Federal regulators have laid out a few more details about efforts to fast-track registration of recreational drones, though the document also highlights uncertainties about the idea’s scope and implementation concerning drone registration.
The government is likely to mandate some type of visual identification markings on many drones, akin to the letters and numbers required to be displayed prominently on the tails of manned aircraft, according to a formal proposal posted by the Transportation Department on the Federal Register website. In conjunction with registration requirements, such marking could increase the likelihood of tracking down owners while drones are in midair as well as on the ground—though the numbers are likely to be much smaller and harder to spot than on manned aircraft.
The document also underscores that such federal rules are aimed largely at educating new owners, arguing they are necessary to “create a culture of accountability and responsibility among all” unmanned aircraft operators. “Without increased awareness and knowledge” by owners, according to the document, problems will escalate.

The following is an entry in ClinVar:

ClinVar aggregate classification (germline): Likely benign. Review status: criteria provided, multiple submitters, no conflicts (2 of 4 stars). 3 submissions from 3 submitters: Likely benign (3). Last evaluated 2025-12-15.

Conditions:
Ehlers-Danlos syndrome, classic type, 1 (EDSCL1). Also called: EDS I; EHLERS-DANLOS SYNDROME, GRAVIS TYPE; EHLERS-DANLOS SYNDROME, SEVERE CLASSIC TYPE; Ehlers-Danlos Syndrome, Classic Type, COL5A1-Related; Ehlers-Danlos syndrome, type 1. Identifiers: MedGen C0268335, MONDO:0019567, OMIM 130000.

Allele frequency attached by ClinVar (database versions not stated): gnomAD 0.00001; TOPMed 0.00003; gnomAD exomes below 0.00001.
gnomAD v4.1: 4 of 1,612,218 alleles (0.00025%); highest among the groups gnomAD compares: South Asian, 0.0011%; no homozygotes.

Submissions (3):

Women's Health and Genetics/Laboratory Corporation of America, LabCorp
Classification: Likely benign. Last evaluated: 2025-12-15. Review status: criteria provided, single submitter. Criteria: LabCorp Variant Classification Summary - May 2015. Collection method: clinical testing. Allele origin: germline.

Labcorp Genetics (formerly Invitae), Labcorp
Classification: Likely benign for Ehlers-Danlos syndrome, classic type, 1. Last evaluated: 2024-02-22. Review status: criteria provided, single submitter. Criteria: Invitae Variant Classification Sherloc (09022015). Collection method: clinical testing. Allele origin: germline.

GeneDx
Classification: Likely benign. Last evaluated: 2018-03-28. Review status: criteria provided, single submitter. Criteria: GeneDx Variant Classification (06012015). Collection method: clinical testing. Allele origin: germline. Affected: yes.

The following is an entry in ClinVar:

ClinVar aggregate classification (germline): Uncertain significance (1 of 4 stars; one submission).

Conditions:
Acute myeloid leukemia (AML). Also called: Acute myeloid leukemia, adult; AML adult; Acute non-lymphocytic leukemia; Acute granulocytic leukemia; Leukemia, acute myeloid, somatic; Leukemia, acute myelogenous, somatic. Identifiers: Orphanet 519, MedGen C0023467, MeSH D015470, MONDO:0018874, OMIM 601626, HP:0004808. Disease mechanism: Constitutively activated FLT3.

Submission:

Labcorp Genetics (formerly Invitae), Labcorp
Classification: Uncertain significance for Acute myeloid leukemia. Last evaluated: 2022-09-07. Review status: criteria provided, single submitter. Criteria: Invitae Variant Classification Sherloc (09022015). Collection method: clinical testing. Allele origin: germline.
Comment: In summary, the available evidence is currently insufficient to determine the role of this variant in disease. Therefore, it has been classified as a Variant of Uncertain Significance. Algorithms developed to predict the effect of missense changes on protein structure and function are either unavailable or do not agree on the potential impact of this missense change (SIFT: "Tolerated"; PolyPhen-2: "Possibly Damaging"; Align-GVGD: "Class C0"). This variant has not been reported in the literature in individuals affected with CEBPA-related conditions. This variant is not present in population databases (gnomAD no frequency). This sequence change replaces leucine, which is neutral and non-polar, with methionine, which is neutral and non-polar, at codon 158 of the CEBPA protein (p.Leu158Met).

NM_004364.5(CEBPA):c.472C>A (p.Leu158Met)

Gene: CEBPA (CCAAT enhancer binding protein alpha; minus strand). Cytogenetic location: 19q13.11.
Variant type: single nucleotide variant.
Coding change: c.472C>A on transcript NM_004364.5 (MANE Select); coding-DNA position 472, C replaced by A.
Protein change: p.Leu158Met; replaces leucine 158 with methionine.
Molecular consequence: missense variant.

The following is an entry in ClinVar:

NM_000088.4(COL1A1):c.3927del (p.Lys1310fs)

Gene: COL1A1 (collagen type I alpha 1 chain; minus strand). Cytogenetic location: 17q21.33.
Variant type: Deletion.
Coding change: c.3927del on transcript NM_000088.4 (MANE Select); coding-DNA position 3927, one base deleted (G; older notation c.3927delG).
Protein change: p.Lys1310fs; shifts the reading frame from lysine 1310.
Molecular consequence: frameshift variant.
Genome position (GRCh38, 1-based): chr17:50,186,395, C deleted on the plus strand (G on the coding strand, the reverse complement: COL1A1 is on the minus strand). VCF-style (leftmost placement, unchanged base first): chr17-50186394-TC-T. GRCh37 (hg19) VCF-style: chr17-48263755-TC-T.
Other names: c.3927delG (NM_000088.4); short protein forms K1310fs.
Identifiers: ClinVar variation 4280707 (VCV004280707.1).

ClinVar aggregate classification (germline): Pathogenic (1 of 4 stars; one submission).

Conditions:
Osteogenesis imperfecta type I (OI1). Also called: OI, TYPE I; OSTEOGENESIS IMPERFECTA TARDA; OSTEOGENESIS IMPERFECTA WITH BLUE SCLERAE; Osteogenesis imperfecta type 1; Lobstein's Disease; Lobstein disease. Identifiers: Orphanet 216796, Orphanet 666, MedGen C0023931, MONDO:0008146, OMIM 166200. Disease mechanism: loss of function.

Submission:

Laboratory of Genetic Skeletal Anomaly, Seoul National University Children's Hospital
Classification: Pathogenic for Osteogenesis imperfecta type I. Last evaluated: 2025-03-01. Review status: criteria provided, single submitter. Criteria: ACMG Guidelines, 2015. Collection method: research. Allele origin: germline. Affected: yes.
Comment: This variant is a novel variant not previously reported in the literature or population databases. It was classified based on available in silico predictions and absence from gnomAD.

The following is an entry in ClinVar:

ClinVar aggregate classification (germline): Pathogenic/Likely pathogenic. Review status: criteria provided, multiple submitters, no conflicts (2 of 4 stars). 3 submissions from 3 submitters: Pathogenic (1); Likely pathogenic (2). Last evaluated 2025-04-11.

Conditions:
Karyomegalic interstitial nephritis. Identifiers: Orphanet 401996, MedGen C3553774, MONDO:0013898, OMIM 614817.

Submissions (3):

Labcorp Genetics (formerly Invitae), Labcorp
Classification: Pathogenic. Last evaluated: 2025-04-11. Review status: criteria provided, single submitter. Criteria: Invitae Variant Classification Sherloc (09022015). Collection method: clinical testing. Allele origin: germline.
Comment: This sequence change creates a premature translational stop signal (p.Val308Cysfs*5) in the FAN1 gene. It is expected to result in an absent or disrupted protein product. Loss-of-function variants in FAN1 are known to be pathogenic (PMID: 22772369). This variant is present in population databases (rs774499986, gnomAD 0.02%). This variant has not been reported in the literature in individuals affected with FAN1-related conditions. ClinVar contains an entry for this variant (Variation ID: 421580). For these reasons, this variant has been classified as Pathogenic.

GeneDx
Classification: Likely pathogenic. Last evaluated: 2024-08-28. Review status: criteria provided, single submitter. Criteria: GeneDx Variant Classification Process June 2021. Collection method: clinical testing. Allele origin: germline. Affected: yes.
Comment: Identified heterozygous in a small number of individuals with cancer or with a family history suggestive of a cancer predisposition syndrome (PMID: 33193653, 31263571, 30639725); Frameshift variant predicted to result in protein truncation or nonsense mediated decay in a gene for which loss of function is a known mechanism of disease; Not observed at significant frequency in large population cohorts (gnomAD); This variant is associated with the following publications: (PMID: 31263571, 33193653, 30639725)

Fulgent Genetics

“The risk of unsafe operations will only increase as more (drones) enter” U.S. airspace, it says, emphasizing that the current situation already “is troubling to the unmanned aircraft industry, to responsible model aircraft users” and practically everyone who sits in a cockpit.
In describing threats, the agency mentions drones spotted by pilots at altitudes up to 10,000 feet. And in recent weeks, according to the document, drones operating in western parts of the U.S. forced firefighters to temporarily ground manned aircraft on several occasions.
The language generally tracks points made by Transportation Secretary Anthony Foxxearlier this week, when he announced the initiative.
But in seeking public comment, the agency shined a spotlight on a host of questions about the extent of the controls regulators intend to put in place.
The document, for instance, asks for public comment on the benefits and drawbacks of requiring registration at point of sale, versus when drones start flying. The DOT also is asking for industry and public input about who should have access to registration data, and whether payment services such as PayPal can be leveraged to facilitate any registration.
Overall, the document reiterates the agency’s commitment to encourage growth of the budding industry, adding that the goal is to develop “a streamlined registration process for small (drones), including model aircraft.”